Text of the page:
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Gail at Quéribus: Hanging onto a rusted metal ring at 2100 feet
What am I doing? Why am I here? I am going to die!
These are the thoughts that kept going through my head as I drove the road up to the ruins of the Castle of Quéribus. I kept a sharp eye on the road and a tight grip on the steering wheel all the while shuddering at the thought of climbing up to the rocky ruin that loomed in the distance.
In his tour book Rick Steves gives a splendid description of the place including the climb up to the top and the view of the snowy Pyrenees Mountains in the distance. I really wanted to see these sights and while they were visible from the parking lot I did not want to look like the big chicken I am. Plus I have an overwhelming fear that the boys will launch themselves off the edge if I am not there to continually remind them to be safe, don't climb, don't run, etc. They seem to have no inborn fear of falling, which drives me crazy as they leap about.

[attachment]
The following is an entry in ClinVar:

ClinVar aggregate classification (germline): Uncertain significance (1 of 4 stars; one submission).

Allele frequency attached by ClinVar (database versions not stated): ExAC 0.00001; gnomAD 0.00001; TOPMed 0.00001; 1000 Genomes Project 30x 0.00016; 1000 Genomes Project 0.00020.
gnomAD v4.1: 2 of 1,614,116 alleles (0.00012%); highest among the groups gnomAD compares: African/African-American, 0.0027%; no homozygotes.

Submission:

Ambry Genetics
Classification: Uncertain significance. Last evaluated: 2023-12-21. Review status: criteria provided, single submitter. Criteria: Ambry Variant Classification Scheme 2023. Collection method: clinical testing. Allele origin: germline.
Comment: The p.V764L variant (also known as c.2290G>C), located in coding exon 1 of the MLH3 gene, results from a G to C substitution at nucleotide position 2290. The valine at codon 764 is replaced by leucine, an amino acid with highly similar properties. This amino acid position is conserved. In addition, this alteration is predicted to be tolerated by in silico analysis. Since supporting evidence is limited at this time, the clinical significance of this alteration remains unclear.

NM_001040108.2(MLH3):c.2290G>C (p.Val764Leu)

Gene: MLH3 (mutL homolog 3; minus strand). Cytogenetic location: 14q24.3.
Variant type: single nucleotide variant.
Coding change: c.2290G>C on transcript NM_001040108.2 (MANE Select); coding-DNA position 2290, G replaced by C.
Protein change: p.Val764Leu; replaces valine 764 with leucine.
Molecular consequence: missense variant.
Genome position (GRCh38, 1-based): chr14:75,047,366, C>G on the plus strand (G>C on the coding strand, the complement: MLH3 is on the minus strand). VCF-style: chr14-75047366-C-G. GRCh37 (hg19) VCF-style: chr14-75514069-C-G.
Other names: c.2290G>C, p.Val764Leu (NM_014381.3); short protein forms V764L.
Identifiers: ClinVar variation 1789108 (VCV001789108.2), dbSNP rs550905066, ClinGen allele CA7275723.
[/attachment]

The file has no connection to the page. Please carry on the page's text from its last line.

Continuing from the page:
So up I trudged with the guys trying to convince myself that this time would be different, I would not dissolve into a puddle of fear. The climb up was nowhere near as steep as I had feared and we got to the tower fairly quickly. While still on "lower" ground I admired the view of Peyrepertuse Castle and the Pyrenees off in the distance and called up all my courage to make the climb up the tower steps to the top. This tower sits right on the edge of a rock outcropping with sheer drops on three sides, the steps sit on one of these sides with precious little to keep you from falling and bouncing down the mountainside to your death. Pushing all (well almost all) of these types of thoughts aside, I grabbed the rope handrail and up I went. The handrail ended at the worst possible spot for me, at a curve with more steps going up. While I struggled on toward the top, Russell and the boys had gone ahead past me and were enjoying the views. The walkways were all on the edge with just a short wall between me and death (or at the very least major injury) and I found myself leaning into the rock face hanging on. I had to stop and sit in a "safe" alcove. Joss came back down to check on me, then he went bounding back up. I was less than halfway there.
At Quéribus: struggling toward the top